Health & Wellness
Ovarian Cancer...What All Women (and Those Who Love Them) Need to Know! Each year more than 21,000 new cases of ovarian cancer are diagnosed in the United States, resulting in over 15,500 deaths. It is the deadliest of the gynecologic cancers, affecting approximately 1 in 70 women. Because there is no reliable diagnostic screening, it often goes undetected or is misdiagnosed until it has advanced to the later stages. Less than 20% of cases are discovered in the early stage. Due to late diagnoses and a very high recurrence rate (70-90%), less than 50% of women make it to the 5 year milestone.
Ovarian cancer does not discriminate and can affect females of any age and ethnic background. It continues to be one of the most underfunded cancers and the lack of public awareness and education is of critical concern. Although the symptoms of ovarian cancer often are not intense in the early stages, they are NOT silent. Once thought to be a ‘silent disease’, research indicates that 95% of women DO have vague but persistent symptoms. These symptoms are not always useful for diagnosis since they may be indicative of other less serious conditions. If any of the following single or combination of symptoms persist for more than 2 weeks, consult your physician and insist that a manual exam and transvaginal ultrasound be performed. If any abnormalities are detected, a referral to a gynecologic oncologist may be in order. • Bloating • Pelvic or abdominal pain • Difficulty eating or feeling full quickly • Urinary symptoms (frequency or urgency) Other symptoms may include: • Extreme fatigue • Indigestion, heartburn, or upset stomach • Shortness of breath • Lower back and/or leg pain • Change in bowel habits (constipation, diarrhea) • Unexplained weight gain or loss • Menstrual irregularities (including post menopausal bleeding) • Pain during intercourse
A PAP Test does NOT detect ovarian cancer!
cancer survivor diagnosed in 2003, founded the Delaware Ovarian Cancer Foundation in 2009 as the only local premier all-volunteer non-profit ovarian cancer organization. She currently serves as President and is a recipient of the 2013 Governor’s Outstanding Volunteer Award. Previously she served as Delaware Chapter President of the National Ovarian Cancer Coalition. As one ovarian cancer survivor stated...”Dorianne’s passion has converted her personal illness of ovarian cancer into a healthy, vital, supportive and expanding volunteer organization promoting ‘Hope for the Present and a Cure for the Future”.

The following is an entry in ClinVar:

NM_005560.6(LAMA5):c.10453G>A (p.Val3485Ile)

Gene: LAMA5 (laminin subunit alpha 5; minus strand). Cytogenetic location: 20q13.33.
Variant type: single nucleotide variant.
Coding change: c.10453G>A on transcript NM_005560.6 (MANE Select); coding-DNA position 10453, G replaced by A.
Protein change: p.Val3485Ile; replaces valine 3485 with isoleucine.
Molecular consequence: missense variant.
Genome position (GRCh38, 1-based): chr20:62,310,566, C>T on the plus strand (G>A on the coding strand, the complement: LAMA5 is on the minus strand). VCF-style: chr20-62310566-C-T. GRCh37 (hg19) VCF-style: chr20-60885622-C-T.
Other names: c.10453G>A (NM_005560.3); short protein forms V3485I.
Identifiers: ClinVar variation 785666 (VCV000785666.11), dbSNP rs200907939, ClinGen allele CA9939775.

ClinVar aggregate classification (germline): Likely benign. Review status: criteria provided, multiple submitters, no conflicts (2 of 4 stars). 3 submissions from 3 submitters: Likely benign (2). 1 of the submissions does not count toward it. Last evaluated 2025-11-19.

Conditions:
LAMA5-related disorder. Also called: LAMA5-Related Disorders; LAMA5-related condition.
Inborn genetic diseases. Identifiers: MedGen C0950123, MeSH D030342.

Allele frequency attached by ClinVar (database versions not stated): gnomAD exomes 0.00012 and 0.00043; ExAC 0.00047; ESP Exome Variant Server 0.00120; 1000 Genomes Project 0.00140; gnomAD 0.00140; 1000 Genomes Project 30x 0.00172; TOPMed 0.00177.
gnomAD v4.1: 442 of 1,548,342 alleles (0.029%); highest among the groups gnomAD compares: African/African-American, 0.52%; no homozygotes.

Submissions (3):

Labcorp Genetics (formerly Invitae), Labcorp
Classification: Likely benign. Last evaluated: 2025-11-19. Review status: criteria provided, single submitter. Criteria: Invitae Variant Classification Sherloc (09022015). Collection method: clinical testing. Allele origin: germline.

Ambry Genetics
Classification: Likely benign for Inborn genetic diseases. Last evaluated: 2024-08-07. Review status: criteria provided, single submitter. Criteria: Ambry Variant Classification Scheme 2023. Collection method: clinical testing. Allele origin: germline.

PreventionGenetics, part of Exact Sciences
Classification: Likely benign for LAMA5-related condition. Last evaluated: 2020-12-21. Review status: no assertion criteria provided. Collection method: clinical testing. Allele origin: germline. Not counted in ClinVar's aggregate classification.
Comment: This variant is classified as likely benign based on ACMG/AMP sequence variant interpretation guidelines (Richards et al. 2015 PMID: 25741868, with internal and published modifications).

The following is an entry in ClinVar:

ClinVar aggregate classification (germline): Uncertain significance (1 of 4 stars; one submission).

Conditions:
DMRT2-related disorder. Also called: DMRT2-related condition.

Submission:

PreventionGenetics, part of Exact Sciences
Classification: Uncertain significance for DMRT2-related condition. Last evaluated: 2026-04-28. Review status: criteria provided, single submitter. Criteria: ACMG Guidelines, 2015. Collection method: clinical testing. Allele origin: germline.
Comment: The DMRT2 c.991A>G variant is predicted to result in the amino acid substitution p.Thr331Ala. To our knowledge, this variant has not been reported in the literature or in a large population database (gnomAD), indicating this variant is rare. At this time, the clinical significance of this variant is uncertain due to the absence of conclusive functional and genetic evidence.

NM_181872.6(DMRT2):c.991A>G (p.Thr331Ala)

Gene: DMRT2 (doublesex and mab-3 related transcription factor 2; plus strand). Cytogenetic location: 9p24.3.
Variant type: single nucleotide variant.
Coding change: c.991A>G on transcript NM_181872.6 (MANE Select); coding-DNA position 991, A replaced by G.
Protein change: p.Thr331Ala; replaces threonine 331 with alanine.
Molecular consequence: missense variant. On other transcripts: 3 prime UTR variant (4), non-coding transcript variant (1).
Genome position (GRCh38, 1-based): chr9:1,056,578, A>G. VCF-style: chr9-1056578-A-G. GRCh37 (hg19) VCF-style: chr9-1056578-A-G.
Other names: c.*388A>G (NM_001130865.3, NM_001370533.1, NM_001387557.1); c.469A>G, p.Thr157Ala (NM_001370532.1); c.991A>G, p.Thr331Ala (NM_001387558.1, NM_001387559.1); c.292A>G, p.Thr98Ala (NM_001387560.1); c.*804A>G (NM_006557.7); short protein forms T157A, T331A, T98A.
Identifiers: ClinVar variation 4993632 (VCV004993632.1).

Did You Know… Even if your ovaries have been removed, it is possible to develop Primary Peritoneal Cancer (PPC), a rare form of cancer, which is closely related to ovarian cancer. The peritoneum is a thin sheet of tissue that protects and supports the abdominal organs. When certain cells transform into cancerous cells, the result is PPC. The cause is not known. Symptoms are more gastrointestinal in nature and may include: · abdominal bloating · changes in bowel habits · an early feeling of fullness after eating Nausea and vomiting may occur when bloating is severe. Medical evaluation and treatment is the same as for ovarian cancer and recurrences are common. There is no screening for PPC.
SAVE THE DATE 8th Teal Ribbon 5K to Fight Ovarian Cancer Sunday, May 7th, 2017 Wilmington Riverfront
The County Woman’s Journal
Dorianne Short, an ovarian
About the Delaware Ovarian Cancer Foundation (DOCF) The mission of the Delaware Ovarian Cancer Foundation is to increase awareness and education about ovarian cancer among women and healthcare professionals in Delaware and the surrounding vicinity. The Foundation is committed to research and provides support for women affected by ovarian cancer. DOCF is pleased to announce the Delaware Ovarian Cancer Foundation Research Initiative, supporting ovarian cancer research at the Helen F. Graham Cancer Center and Research Institute. DOCF holds 2 major fundraisers per year...the TEAL RIBBON 5K TO FIGHT OVARIAN CANCER, the first Sunday in May and the TEAL RIBBON LUNCHEON AND SILENT AUCTION, held in September, which is Ovarian Cancer Awareness Month. In September, look for teal bows in various locations in Delaware as we participate in Turn the Towns Teal, a national campaign to promote ovarian cancer awareness. Check your local salon for DOCF awareness items which are in many salons throughout Delaware as part of our Salon Awareness Program. For more information on other projects and activities as well as sponsorship and volunteer opportunities visit deovariancancer.org and our Face Book page.
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SCW Fall 2016 Issue